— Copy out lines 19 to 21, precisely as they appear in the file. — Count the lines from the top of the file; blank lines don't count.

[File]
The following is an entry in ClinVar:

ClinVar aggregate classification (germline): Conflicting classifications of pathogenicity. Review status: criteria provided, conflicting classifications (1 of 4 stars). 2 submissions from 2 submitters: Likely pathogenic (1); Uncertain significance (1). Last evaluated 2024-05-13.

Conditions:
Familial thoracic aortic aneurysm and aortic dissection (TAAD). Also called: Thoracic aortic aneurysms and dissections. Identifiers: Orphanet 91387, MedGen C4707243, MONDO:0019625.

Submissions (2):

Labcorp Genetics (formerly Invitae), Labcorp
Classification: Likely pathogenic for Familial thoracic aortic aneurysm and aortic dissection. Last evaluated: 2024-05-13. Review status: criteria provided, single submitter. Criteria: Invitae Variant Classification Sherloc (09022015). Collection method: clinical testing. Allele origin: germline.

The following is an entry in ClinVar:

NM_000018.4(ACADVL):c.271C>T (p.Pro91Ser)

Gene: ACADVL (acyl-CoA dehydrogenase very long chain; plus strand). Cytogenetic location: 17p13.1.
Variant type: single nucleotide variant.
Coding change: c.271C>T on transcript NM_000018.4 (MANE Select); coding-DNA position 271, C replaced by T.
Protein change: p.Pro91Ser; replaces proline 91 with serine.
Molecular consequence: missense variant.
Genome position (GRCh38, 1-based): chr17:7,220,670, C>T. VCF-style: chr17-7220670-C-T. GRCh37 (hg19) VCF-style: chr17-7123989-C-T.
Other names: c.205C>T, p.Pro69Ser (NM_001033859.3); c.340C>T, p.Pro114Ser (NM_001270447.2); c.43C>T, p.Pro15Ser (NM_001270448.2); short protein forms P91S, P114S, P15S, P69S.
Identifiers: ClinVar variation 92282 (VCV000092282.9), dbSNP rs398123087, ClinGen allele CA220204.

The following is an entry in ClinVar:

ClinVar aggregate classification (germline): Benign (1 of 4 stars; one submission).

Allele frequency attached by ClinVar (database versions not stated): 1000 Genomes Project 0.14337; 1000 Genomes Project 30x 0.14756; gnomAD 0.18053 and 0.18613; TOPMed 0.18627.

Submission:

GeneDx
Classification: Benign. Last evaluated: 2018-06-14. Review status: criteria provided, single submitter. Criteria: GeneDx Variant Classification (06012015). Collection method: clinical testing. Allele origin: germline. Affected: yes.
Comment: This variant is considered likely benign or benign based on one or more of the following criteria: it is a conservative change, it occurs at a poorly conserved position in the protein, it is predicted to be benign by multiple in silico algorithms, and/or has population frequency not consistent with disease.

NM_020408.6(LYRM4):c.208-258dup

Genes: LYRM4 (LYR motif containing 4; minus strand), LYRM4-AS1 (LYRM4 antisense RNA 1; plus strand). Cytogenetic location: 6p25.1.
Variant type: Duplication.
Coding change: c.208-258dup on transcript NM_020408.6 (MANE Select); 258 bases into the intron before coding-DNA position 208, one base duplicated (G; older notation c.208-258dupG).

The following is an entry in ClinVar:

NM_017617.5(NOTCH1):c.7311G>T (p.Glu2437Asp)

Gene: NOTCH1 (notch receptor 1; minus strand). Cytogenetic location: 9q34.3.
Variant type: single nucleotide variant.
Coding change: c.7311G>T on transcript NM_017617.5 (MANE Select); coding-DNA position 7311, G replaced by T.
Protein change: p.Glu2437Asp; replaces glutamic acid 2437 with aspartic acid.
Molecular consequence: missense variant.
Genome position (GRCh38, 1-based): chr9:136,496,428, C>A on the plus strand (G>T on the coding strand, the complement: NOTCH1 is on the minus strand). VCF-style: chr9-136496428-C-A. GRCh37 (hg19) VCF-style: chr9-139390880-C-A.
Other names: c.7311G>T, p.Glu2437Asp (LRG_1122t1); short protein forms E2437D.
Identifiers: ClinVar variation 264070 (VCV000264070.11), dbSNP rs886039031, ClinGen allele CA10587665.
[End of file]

ClinVar aggregate classification (germline): Benign (1 of 4 stars; one submission).

Allele frequency attached by ClinVar (database versions not stated): 1000 Genomes Project 0.14337; 1000 Genomes Project 30x 0.14756; gnomAD 0.18053 and 0.18613; TOPMed 0.18627.

Submission: